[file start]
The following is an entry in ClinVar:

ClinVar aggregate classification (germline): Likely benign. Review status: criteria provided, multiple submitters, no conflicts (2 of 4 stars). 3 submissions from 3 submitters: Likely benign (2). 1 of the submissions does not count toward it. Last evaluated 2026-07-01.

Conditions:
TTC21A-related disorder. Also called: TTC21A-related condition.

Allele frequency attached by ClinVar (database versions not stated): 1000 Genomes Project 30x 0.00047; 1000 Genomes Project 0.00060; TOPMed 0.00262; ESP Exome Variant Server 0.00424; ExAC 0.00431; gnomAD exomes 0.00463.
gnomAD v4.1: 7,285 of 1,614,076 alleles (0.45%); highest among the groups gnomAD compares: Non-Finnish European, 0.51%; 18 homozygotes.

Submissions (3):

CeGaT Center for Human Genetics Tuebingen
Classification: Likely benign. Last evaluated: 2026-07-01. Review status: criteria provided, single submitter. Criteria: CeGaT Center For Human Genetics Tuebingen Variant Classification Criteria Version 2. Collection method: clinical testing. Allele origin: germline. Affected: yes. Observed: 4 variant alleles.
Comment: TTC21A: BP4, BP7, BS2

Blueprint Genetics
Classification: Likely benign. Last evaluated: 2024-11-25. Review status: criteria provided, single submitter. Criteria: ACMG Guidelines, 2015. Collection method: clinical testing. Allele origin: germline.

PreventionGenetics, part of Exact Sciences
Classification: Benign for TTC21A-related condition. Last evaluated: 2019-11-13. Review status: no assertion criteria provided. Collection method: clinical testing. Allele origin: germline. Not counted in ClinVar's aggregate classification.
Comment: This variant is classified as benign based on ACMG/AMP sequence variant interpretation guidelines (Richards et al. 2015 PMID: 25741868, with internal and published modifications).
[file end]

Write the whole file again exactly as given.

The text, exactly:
The following is an entry in ClinVar:

ClinVar aggregate classification (germline): Likely benign. Review status: criteria provided, multiple submitters, no conflicts (2 of 4 stars). 3 submissions from 3 submitters: Likely benign (2). 1 of the submissions does not count toward it. Last evaluated 2026-07-01.

Conditions:
TTC21A-related disorder. Also called: TTC21A-related condition.

Allele frequency attached by ClinVar (database versions not stated): 1000 Genomes Project 30x 0.00047; 1000 Genomes Project 0.00060; TOPMed 0.00262; ESP Exome Variant Server 0.00424; ExAC 0.00431; gnomAD exomes 0.00463.
gnomAD v4.1: 7,285 of 1,614,076 alleles (0.45%); highest among the groups gnomAD compares: Non-Finnish European, 0.51%; 18 homozygotes.

Submissions (3):

CeGaT Center for Human Genetics Tuebingen
Classification: Likely benign. Last evaluated: 2026-07-01. Review status: criteria provided, single submitter. Criteria: CeGaT Center For Human Genetics Tuebingen Variant Classification Criteria Version 2. Collection method: clinical testing. Allele origin: germline. Affected: yes. Observed: 4 variant alleles.
Comment: TTC21A: BP4, BP7, BS2

Blueprint Genetics
Classification: Likely benign. Last evaluated: 2024-11-25. Review status: criteria provided, single submitter. Criteria: ACMG Guidelines, 2015. Collection method: clinical testing. Allele origin: germline.

PreventionGenetics, part of Exact Sciences
Classification: Benign for TTC21A-related condition. Last evaluated: 2019-11-13. Review status: no assertion criteria provided. Collection method: clinical testing. Allele origin: germline. Not counted in ClinVar's aggregate classification.
Comment: This variant is classified as benign based on ACMG/AMP sequence variant interpretation guidelines (Richards et al. 2015 PMID: 25741868, with internal and published modifications).